Lazair Ultralight Aircraft News Number 2 June 1981

 Ultralight Aircraft News
Covering the World of Ultralight Aviation

Airfield By Appt Only

Click here for Rotax Aircraft
Engine Information

The L'il Buzzard ultralight trainer.

Top 10 reasons to consider a
 L'il Buzzard!

Flying is not dangerous; crashing is dangerous.

 Click here for this months specials!

Ultralight Strobe Lights 

When was the last time you did maintenance on your K & N Airfilter? Is you filter safety wired? Click here to see how to clean and safety wire your airfilter!

Lazair ultralight on floats with Rotax 185 engines with re-drives.

Lazair aircraft news volume 2

2.1 Water on wings: 

Water on the wings of any airplane, whether caused by dew or rain1 can add a considerable amount of weight and therefore will alter the flight characteristics - especially the rate-of-climb.  If you're flying the Lazair, the effect of water on the wings is much more noticeable than it would be with a more conventional light airplane. 

The leading edge of the Lazair wing is very smooth and relatively free of rivets.  This, along with the super-smooth mylar covering makes the Lazair wing one of the most aerodynamically clean wings ever used on a sub-sonic airplane, and is one of the reasons a Lazair is able to outperform most microlights which have more than twice the power-to-weight ratio. 

However, with beads of water on the wing (and especially on the leading edge) much of the smoothness of the wing is destroyed and climb performance will be significantly reduced. 

A take-off roll three to four times as long is not uncommon if the wings are wet.  You may also find that immediately after lift-off, the airplane will assume a mush attitude and refuse to climb until It reaches an airspeed of about twenty-five or thirty miles per hour and the water beads begin to disperse.


Taking off or landing in reasonably long grass (up to a foot high) is generally not a problem except for the obvious increase in the take-off roll.  However, the real long stuff (one and a half to two feet) can get caught In the cables (you know - the ones' people keep walking into) and can put enough stress on the tail to bend T 11 (the spreader) or even break F4 (the rear stabilizer attach fitting).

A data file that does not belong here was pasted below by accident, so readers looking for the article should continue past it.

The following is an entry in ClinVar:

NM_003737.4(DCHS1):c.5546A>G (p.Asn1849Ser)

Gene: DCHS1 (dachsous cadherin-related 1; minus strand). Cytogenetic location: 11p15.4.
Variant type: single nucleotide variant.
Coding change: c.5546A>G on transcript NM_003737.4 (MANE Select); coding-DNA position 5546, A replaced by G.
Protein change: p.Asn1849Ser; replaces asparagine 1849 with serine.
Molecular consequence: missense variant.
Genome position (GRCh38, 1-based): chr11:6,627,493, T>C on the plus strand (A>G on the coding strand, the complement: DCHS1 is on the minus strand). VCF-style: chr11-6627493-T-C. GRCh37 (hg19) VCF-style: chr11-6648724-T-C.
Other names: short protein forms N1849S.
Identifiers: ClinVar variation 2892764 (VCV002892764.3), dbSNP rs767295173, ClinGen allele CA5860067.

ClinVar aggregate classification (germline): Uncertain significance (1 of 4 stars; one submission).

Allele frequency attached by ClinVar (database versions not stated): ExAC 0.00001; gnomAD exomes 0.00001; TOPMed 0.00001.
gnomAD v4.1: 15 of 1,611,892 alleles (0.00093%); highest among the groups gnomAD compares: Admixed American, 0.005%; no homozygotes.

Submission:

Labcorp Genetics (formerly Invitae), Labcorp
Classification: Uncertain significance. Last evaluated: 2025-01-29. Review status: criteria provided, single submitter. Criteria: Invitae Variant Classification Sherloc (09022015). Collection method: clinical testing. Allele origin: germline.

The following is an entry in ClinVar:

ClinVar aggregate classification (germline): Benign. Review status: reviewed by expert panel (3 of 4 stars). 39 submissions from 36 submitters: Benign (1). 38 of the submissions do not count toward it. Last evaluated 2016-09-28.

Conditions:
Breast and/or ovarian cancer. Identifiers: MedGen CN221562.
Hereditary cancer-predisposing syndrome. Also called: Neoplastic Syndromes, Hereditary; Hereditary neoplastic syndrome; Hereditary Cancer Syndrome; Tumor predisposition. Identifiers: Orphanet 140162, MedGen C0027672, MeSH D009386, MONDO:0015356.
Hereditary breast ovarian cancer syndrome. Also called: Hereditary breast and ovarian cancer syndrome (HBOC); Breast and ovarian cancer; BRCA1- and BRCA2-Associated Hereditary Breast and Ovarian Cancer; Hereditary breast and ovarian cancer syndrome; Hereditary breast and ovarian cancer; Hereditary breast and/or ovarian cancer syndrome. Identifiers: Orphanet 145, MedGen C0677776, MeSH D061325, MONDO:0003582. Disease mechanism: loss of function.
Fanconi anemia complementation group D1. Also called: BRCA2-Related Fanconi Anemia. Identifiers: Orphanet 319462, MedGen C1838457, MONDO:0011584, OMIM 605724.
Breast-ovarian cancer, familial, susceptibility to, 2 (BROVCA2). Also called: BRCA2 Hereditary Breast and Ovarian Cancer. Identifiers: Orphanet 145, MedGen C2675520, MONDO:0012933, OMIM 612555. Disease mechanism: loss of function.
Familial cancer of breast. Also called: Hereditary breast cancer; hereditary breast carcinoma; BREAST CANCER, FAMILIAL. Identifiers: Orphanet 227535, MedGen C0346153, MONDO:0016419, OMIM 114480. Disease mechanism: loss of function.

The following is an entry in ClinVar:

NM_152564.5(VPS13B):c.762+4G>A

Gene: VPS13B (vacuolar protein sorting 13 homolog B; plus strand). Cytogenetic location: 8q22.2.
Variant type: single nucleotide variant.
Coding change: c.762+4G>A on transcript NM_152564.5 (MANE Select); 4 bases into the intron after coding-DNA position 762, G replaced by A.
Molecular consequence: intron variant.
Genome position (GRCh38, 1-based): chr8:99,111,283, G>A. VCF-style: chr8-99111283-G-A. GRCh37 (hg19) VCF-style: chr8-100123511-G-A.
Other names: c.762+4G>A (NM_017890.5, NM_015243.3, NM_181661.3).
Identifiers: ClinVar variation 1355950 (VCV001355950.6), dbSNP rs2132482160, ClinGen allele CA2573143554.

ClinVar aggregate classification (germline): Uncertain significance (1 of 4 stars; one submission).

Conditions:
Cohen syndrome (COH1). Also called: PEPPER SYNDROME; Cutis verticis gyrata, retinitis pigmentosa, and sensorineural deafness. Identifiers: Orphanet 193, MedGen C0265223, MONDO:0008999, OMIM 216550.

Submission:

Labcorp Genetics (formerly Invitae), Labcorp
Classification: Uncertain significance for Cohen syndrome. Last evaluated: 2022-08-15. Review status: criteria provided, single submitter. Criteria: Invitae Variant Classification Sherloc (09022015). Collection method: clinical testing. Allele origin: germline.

This is not a common occurrence but it has happened a couple of times and you should be aware of it.  Any time you land in long grass (whether intentionally or otherwise) check your T 11 and F4 before you take off again.

 2.3     PRIMER BULBS 

We have recently discovered that the major cause of those annoying air bubbles in the fuel line Is the primer bulb.  If you're having this problem, the best way to get rid of it is to get rid of the primer bulb.  This obviously makes it more difficult to get fuel to the engines Initially, but it should solve the bubble problem. 

If you want to retain the primer, be sure it is positioned so that the outlet end of the primer is lower than the inlet end.  This will reduce the possibility of trapped air in the primer entering the fuel line to the engine.



Relative to the engines used on most other microlights, the engines on the Lazair have demonstrated excellent reliability.  However, like any other two-stroke engine, they will refuse to run with fouled spark plugs.  If an engine quits due to fuel starvation, it will usually cough and sputter a few times before It stops. 

If you notice an engine stop very suddenly with no warning, there's a high probability that the problem Is due to a fouled plug.  A small fiber of electrically conductive carbon, so small you can barely see It, can cause an engine to stop.

Although no one can guarantee you'll never have a fouled plug problem, there are several things you can do to reduce the possibility to a minimum.

(a)      do not use unleaded fuel.

(b)      Use a good quality two-stroke oil in the gasoline.  Although~ there are, no d6ubt, many good oils available, the one we recommend is Granberg (eutectic), mixed in a ratio  of 100 to 1.

(c)     Check and clean (if necessary) you plugs regularly.  Once every five hours is recommended, but this can be altered, based on your own experience.  Plugs may be cleaned with a wire brush or with a small sandblaster of the type available at most automotive accessory stores and catalogue outlets for about ten dollars.  If you use one of these units, be sure you clean all the sand particles out of the plug before you re-install it.  Regardless of how you clean your plugs, make certain you clean all the grit out of the threads and apply a bit of oil before you screw it Into the head.  Aluminum heads can be damaged very easily by an improperly Inserted spark plug.  An easy way to avoid wasting valuable flying time cleaning plugs is to keep one or two spare sets of plugs and rotate them periodically.

(d)     Never turn the engine over with the spark plug lead off the spark plug, or with the spark plug incorrectly grounded as this could destroy your Ignition module.  This is a very costly mistake. 


Make sure that the 1/4" holes in the lower strut plugs are drilled with the center of the hole at least 1/2" from the end.  If they are not contact Ultraflight or your local dealer.  

Rotax 185 rebuilding manual
Reg's Rotax 185 Advisory section!

Click here for parts for the 
185 cc Rotax Engines

 Rotax 185 cc parts

Make yourself visible to others when your flying...... Strobe lights make you visible! Click here for more information!

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